At 11 o'clock in the morning of November 11, 1918, the guns of World War I fell silent and hositlities ceased.
The war which was centred mainly in Europe and parts of Asia began in July 1914 after the assassination a month earlier of Archduke Franz Ferdinand of Austria. The war started with the invasion of Serbia by Austro-Hungarian forces, followed by the invasion of Belgium, Luxembourg and France by Germany, and an attack on Germany by Russia.
The war escalated with more countries, including England and Australia, becoming involved in a war between two major global alliances: the Allies which included the United Kingdom, France and Russia; and the Central Powers which included Germany, Austria-Hungary and Italy. The United States later entered the war as part of the Allies.
It took until November 11, 1918, for hostilities to cease. The official end to World War I came with the signing of the Versailles Treaty in 1919.
Australia's involvement in World War I came as a result of Britain's participation in the global conflict. Australia and New Zealand sent troops to Europe as the Australian New Zealand Army Corps, the Anzacs.
The Anzac landing at Gallipoli in 1915 in the Dardanelles region of what is now Turkey is commemorated yearly in Australia on April 25 as Anzac Day, a public holiday.
More than 8700 diggers, as the Aussie Anzacs were known, and between 2400 and 2721 New Zealand soldiers were reported to have been killed in World War I.
The Australian soldiers who died, and those who later lost their lives in other conflicts, are remembered and honored on Australia's Remembrance Day on November 11 each year with ceremonies and parades at various war memorials in the country.
The day was dedicated in November 1919 by King George V of England as a day of remembrance for members of the armed forces killed during World War I.
Australia's Remembrance Day
While Australia had already been observing Remembrance Day, also known as Armistice Day, it was only officially proclaimed in November 1997 by then Governor General Sir William Deane who urged all Australians to observe each year one minute's silence at the 11th hour of the 11th day of the 11th month to remember those who had died or suffered for Australia's cause in all wars and armed conflicts.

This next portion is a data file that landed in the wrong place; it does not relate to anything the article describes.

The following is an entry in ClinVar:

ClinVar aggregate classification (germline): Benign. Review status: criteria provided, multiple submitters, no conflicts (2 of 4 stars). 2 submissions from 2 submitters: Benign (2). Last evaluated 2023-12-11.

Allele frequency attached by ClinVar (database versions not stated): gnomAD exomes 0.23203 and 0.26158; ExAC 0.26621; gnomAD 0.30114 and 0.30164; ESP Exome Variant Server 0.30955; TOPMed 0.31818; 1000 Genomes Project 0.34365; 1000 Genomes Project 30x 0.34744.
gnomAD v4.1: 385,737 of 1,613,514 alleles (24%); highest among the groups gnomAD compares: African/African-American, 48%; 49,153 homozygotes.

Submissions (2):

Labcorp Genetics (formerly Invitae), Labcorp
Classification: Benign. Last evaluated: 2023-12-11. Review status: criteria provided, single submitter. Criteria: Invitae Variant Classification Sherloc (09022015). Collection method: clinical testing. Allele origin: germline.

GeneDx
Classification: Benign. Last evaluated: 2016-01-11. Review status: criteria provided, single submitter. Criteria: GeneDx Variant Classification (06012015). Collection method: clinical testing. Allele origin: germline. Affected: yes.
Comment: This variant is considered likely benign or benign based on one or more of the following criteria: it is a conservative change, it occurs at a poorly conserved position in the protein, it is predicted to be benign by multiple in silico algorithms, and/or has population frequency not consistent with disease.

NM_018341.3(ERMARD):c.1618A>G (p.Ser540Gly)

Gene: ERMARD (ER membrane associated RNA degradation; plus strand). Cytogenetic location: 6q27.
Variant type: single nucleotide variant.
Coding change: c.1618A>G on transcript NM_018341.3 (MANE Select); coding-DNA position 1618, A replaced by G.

Unlike the better-known Anzac Day, Remembrance Day has not been declared a public holiday.
At the Australian War Memorial in Canberra, focal point of national Remembrance Day commemorations, a formal wreathlaying by Australian dignitaries and foreign diplomats takes place in the morning, together with a military parade. Military personnel from the three services stand guard at the Tomb of the Unknownn Soldier.
Standing room attendance is available for the public who are nonetheless allowed to bring chairs or rugs.
Members of the public may lay a single red poppy, which has become a Remembrance Day symbol, at the Tomb of the Unknown Soldier. The poem In Flanders Field by Canadian poet John McCrae, who joined a World War I fighting unit as gunner and medical officer, speaks of the fields of the fallen where the "poppies blow Between the crosses, row on row..."
Getting to Canberra
Canberra is just over 290 kilometres by road from Sydney and should take between three and four hours to travel.
Take the Hume Highway from Sydney and exit into the Federal Highway after the city of Goulburn. The Federal Highway should take you straight into the city through Northbourne Ave.
Road travel from Melbourne to Canberra is a much longer trip and may take the better part of a day.
If flying, check out available flights from Sydney or Melbourne and from other areas of Australia.
If planning on rail travel, Countrylink trains have a direct service between Sydney and Canberra. There is no direct train service from Melbourne to Canberra.